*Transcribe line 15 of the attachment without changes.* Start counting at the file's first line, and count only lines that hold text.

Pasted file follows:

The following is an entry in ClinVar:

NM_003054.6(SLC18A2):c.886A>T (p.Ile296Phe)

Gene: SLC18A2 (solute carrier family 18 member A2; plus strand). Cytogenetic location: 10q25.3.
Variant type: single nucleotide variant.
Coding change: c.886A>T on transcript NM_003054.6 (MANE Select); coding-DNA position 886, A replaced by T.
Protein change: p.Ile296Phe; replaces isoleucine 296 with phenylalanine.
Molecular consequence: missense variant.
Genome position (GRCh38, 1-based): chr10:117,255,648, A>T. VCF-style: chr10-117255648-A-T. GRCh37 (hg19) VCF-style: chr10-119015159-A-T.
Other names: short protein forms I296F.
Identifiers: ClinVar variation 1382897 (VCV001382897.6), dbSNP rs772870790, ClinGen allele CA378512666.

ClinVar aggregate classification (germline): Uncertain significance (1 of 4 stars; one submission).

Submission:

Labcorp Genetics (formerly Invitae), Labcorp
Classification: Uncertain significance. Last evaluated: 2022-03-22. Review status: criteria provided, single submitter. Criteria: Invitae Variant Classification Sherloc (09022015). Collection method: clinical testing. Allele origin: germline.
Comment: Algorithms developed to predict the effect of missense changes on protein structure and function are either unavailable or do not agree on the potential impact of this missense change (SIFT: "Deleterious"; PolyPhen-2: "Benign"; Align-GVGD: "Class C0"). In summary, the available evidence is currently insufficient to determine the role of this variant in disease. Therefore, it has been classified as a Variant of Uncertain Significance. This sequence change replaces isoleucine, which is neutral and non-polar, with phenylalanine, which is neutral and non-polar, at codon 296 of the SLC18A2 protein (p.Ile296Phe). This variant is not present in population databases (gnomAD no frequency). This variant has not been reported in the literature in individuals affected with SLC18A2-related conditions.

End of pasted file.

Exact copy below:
Comment: Algorithms developed to predict the effect of missense changes on protein structure and function are either unavailable or do not agree on the potential impact of this missense change (SIFT: "Deleterious"; PolyPhen-2: "Benign"; Align-GVGD: "Class C0"). In summary, the available evidence is currently insufficient to determine the role of this variant in disease. Therefore, it has been classified as a Variant of Uncertain Significance. This sequence change replaces isoleucine, which is neutral and non-polar, with phenylalanine, which is neutral and non-polar, at codon 296 of the SLC18A2 protein (p.Ile296Phe). This variant is not present in population databases (gnomAD no frequency). This variant has not been reported in the literature in individuals affected with SLC18A2-related conditions.